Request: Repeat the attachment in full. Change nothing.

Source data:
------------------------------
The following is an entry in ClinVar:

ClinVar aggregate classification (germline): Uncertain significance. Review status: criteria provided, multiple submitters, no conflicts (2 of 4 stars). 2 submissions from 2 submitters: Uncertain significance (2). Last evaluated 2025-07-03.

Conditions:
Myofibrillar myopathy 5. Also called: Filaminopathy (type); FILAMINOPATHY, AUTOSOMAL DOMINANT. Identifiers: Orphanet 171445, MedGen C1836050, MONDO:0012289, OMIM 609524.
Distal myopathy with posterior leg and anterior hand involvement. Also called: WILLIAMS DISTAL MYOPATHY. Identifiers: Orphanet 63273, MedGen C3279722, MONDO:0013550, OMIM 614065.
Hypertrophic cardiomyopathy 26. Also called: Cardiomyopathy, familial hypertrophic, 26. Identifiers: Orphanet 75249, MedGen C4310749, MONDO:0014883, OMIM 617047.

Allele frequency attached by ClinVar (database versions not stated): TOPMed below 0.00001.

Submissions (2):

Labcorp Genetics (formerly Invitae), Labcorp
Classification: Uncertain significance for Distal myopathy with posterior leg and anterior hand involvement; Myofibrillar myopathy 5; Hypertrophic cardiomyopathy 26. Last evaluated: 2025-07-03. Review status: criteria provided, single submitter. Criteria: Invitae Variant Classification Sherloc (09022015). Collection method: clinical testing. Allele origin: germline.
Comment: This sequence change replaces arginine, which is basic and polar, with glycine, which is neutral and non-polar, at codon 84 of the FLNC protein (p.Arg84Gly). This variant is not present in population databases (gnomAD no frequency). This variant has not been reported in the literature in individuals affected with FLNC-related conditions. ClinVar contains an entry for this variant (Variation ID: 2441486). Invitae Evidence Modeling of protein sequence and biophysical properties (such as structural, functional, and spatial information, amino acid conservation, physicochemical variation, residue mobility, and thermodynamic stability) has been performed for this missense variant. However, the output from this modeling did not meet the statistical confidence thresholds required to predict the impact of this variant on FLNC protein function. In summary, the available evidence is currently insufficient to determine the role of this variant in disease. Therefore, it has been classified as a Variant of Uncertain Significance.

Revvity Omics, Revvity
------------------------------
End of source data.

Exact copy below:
The following is an entry in ClinVar:

ClinVar aggregate classification (germline): Uncertain significance. Review status: criteria provided, multiple submitters, no conflicts (2 of 4 stars). 2 submissions from 2 submitters: Uncertain significance (2). Last evaluated 2025-07-03.

Conditions:
Myofibrillar myopathy 5. Also called: Filaminopathy (type); FILAMINOPATHY, AUTOSOMAL DOMINANT. Identifiers: Orphanet 171445, MedGen C1836050, MONDO:0012289, OMIM 609524.
Distal myopathy with posterior leg and anterior hand involvement. Also called: WILLIAMS DISTAL MYOPATHY. Identifiers: Orphanet 63273, MedGen C3279722, MONDO:0013550, OMIM 614065.
Hypertrophic cardiomyopathy 26. Also called: Cardiomyopathy, familial hypertrophic, 26. Identifiers: Orphanet 75249, MedGen C4310749, MONDO:0014883, OMIM 617047.

Allele frequency attached by ClinVar (database versions not stated): TOPMed below 0.00001.

Submissions (2):

Labcorp Genetics (formerly Invitae), Labcorp
Classification: Uncertain significance for Distal myopathy with posterior leg and anterior hand involvement; Myofibrillar myopathy 5; Hypertrophic cardiomyopathy 26. Last evaluated: 2025-07-03. Review status: criteria provided, single submitter. Criteria: Invitae Variant Classification Sherloc (09022015). Collection method: clinical testing. Allele origin: germline.
Comment: This sequence change replaces arginine, which is basic and polar, with glycine, which is neutral and non-polar, at codon 84 of the FLNC protein (p.Arg84Gly). This variant is not present in population databases (gnomAD no frequency). This variant has not been reported in the literature in individuals affected with FLNC-related conditions. ClinVar contains an entry for this variant (Variation ID: 2441486). Invitae Evidence Modeling of protein sequence and biophysical properties (such as structural, functional, and spatial information, amino acid conservation, physicochemical variation, residue mobility, and thermodynamic stability) has been performed for this missense variant. However, the output from this modeling did not meet the statistical confidence thresholds required to predict the impact of this variant on FLNC protein function. In summary, the available evidence is currently insufficient to determine the role of this variant in disease. Therefore, it has been classified as a Variant of Uncertain Significance.

Revvity Omics, Revvity